Pressure altitude is computed for various true altitudes on Mount McKinley, with analogous results obtained at Aconcagua and High Asia for comparison. The calculations are performed with account of variability in temperature and sea level-corrected barometric pressure.
During the May and June climbing season, Mount McKinley's summit pressure altitude declines from a mean value of 157 meters (514 feet) higher than the true altitude, to 70 meters (229 feet) lower than the true altitude (Table 1). This seasonal trend results from rising sea level temperatures as extrapolated from the detailed meteorological data. Daily temperature variations modify these values with a standard deviation of roughly 140 meters (450 feet). These pressure altitude / true altitude differences are not particularly large compared with the true altitude of 6,194 meters (20,320 feet).
The summit pressure altitude atop Mount McKinley is on average 115 meters (378 feet) lower June 15 compared to May 15. The average summit pressure altitude is 227 meters (743 feet) lower July 1 compared to May 1. Swings in pressure altitude owing to regional weather patterns (mainly via temperature shifts) will cause variability about these mean values.
These observations should be noted by all those contemplating an ascent of Mount McKinley.
During the December through February climbing season, Aconcagua's summit pressure altitude declines from a mean value of 250 meters (821 feet) lower than the true altitude; to a mean value mid-season of 289 meters (922 feet) lower than the true altitude; and then rises to a mean value of 246 meters (806 feet) lower than the true altitude (Table 2). This trend results from rising and then diminishing sea level temperatures as extrapolated from the detailed meteorological data. Daily temperature variations modify these values with a standard deviation of roughly 50 meters (160 feet). These pressure altitude / true altitude differences are not particularly large compared with the true altitude of 6,962 meters (22,841 feet) - but are larger in magnitude than the corresponding differences at Mount McKinley.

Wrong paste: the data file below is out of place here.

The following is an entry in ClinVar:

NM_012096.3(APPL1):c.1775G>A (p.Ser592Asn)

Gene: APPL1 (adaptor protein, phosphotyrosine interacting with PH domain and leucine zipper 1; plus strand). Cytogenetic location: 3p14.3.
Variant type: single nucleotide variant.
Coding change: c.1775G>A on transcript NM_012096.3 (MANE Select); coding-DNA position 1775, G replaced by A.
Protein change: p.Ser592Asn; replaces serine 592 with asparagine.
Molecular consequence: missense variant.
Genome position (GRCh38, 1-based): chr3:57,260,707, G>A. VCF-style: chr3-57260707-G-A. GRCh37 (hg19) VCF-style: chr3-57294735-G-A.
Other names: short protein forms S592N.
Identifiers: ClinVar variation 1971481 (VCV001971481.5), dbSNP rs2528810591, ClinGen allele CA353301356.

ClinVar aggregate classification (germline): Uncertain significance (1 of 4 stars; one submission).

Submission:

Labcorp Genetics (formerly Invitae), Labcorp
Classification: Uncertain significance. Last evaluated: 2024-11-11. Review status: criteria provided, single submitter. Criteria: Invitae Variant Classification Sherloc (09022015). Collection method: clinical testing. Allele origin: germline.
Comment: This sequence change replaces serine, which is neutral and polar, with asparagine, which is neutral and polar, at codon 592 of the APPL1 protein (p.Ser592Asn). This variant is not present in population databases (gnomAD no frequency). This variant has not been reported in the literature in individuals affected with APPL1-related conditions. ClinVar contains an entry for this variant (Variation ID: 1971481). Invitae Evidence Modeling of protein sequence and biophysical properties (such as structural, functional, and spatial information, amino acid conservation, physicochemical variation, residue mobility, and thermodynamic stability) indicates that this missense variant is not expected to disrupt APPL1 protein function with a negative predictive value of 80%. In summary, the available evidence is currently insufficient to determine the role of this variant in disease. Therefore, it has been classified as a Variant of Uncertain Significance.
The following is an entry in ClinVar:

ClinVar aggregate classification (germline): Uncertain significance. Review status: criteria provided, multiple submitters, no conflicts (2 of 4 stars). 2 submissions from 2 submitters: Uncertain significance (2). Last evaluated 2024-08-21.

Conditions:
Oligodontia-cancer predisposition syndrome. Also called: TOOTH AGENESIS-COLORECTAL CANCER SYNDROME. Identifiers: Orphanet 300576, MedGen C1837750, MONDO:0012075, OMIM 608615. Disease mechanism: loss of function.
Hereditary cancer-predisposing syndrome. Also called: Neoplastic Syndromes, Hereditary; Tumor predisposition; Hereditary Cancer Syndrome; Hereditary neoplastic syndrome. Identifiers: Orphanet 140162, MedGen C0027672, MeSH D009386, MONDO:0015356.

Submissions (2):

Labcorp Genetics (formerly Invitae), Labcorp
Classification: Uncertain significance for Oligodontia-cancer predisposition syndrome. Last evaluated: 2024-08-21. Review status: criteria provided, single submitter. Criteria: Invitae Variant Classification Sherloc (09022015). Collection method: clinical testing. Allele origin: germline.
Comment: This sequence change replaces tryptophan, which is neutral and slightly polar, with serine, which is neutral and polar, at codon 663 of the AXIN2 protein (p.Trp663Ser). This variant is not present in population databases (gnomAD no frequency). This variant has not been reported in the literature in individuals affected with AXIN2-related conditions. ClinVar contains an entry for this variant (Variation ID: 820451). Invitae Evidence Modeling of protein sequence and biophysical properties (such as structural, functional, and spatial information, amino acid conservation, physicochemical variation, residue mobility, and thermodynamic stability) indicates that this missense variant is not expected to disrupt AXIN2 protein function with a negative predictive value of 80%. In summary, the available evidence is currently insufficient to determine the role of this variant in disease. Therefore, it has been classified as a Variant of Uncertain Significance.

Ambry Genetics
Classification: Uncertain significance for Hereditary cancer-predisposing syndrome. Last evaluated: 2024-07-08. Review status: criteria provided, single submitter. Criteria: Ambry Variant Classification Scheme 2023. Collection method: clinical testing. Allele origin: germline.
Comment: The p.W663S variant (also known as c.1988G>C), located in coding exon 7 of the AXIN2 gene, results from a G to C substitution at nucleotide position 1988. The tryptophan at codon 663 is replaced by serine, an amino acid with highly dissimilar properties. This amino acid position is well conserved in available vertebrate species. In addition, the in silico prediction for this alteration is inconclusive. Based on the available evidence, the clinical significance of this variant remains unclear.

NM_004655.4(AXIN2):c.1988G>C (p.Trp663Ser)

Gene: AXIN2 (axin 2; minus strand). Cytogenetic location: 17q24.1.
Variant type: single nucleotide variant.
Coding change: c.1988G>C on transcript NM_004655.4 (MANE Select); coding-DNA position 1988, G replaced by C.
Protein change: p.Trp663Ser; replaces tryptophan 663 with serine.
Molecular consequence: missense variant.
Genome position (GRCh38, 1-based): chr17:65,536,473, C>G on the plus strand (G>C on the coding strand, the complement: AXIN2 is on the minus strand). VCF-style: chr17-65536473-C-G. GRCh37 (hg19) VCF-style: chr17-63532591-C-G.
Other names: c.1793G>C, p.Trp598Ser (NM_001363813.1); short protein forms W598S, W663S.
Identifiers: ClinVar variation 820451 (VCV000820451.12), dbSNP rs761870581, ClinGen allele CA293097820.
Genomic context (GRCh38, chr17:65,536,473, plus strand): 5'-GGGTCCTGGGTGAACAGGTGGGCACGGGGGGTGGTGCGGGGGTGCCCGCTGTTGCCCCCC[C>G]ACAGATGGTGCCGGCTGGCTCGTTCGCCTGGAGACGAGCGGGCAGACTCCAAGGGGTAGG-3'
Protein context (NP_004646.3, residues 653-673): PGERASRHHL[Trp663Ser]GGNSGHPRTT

During the April and May climbing season, Mount Everest's summit pressure altitude declines from a mean value of 397 meters (1,301 feet) lower than the true altitude; to 560 meters (1,839 feet) lower than the true altitude (Table 3). This seasonal trend results from rising sea level temperatures, and declining sea level-corrected pressures. Daily temperature variations modify these values with a standard deviation of roughly 70 meters (225 feet). These pressure altitude / true altitude differences, although not particularly large compared with the true altitude of 8,848 meters (29,028 feet), are larger in magnitude than the corresponding differences at Mount McKinley and Aconcagua.
It is extremely noteworthy that all pressure altitudes at Aconcagua and Mount Everest, during their respective climbing seasons, are lower than the true altitude (Tables 2,3). In contrast, pressure altitudes at Mount McKinley are at first slightly higher than the true altitude; and then, at season's end, slightly lower than the true altitude (Table 1).
Most mountains are climbed during the warmer months of their respective hemispheres. Hence is it anticipated, and observed, that pressure altitudes will tend to be lower than true altitudes because during these months temperatures are higher than the Standard Atmosphere. The higher temperatures expand the air column and hence diminish the perceived pressure altitude.
Mount McKinley, lying so far north, forms an exception in that even during its optimal season temperatures are tolerably similar to the Standard Atmosphere. Thus pressure altitudes are either marginally higher (May) or lower (late June) than the corresponding true altitudes.
In Table 4 direct comparison is made of true elevations at which the same pressure altitudes are observable on Mount McKinley and Aconcagua. The central entry of that table represents the middle of their respective climbing seasons. Using that entry, one must be an average of 301 meters (989 feet) higher on Aconcagua to observe the same pressure as at the summit of Mount McKinley - 6,495 meters (21,309 feet). Earlier days in the Mount McKinley climbing season, such as May 1, result in larger true altitude differences approaching 400 meters (1,300 feet).